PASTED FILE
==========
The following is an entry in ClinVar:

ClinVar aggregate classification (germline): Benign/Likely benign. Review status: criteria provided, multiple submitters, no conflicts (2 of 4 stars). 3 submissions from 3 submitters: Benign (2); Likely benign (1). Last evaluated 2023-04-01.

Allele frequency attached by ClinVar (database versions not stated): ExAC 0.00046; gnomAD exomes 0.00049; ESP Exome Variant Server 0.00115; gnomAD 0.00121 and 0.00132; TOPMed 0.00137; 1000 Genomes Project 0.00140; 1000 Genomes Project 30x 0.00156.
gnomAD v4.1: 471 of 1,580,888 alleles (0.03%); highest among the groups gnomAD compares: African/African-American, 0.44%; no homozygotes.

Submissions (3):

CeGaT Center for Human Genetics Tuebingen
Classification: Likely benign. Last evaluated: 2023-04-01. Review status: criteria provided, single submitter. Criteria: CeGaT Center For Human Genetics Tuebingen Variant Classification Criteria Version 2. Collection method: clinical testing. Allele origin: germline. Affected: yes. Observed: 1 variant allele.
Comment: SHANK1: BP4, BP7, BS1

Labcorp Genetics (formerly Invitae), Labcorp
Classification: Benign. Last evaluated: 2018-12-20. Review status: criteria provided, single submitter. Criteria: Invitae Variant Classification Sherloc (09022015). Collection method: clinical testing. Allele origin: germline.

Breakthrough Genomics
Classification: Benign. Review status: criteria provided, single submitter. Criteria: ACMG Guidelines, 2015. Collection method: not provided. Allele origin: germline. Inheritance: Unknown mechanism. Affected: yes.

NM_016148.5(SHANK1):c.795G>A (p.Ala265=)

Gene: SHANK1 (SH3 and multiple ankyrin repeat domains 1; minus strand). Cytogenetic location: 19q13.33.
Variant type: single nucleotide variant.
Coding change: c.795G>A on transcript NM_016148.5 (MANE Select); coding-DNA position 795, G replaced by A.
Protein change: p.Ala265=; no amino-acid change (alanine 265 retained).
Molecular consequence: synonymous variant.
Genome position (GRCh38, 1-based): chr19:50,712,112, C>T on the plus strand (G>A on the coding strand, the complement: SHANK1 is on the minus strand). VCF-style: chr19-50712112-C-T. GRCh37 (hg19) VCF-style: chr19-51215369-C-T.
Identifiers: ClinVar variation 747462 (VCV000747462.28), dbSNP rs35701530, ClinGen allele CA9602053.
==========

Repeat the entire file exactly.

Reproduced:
The following is an entry in ClinVar:

ClinVar aggregate classification (germline): Benign/Likely benign. Review status: criteria provided, multiple submitters, no conflicts (2 of 4 stars). 3 submissions from 3 submitters: Benign (2); Likely benign (1). Last evaluated 2023-04-01.

Allele frequency attached by ClinVar (database versions not stated): ExAC 0.00046; gnomAD exomes 0.00049; ESP Exome Variant Server 0.00115; gnomAD 0.00121 and 0.00132; TOPMed 0.00137; 1000 Genomes Project 0.00140; 1000 Genomes Project 30x 0.00156.
gnomAD v4.1: 471 of 1,580,888 alleles (0.03%); highest among the groups gnomAD compares: African/African-American, 0.44%; no homozygotes.

Submissions (3):

CeGaT Center for Human Genetics Tuebingen
Classification: Likely benign. Last evaluated: 2023-04-01. Review status: criteria provided, single submitter. Criteria: CeGaT Center For Human Genetics Tuebingen Variant Classification Criteria Version 2. Collection method: clinical testing. Allele origin: germline. Affected: yes. Observed: 1 variant allele.
Comment: SHANK1: BP4, BP7, BS1

Labcorp Genetics (formerly Invitae), Labcorp
Classification: Benign. Last evaluated: 2018-12-20. Review status: criteria provided, single submitter. Criteria: Invitae Variant Classification Sherloc (09022015). Collection method: clinical testing. Allele origin: germline.

Breakthrough Genomics
Classification: Benign. Review status: criteria provided, single submitter. Criteria: ACMG Guidelines, 2015. Collection method: not provided. Allele origin: germline. Inheritance: Unknown mechanism. Affected: yes.

NM_016148.5(SHANK1):c.795G>A (p.Ala265=)

Gene: SHANK1 (SH3 and multiple ankyrin repeat domains 1; minus strand). Cytogenetic location: 19q13.33.
Variant type: single nucleotide variant.
Coding change: c.795G>A on transcript NM_016148.5 (MANE Select); coding-DNA position 795, G replaced by A.
Protein change: p.Ala265=; no amino-acid change (alanine 265 retained).
Molecular consequence: synonymous variant.
Genome position (GRCh38, 1-based): chr19:50,712,112, C>T on the plus strand (G>A on the coding strand, the complement: SHANK1 is on the minus strand). VCF-style: chr19-50712112-C-T. GRCh37 (hg19) VCF-style: chr19-51215369-C-T.
Identifiers: ClinVar variation 747462 (VCV000747462.28), dbSNP rs35701530, ClinGen allele CA9602053.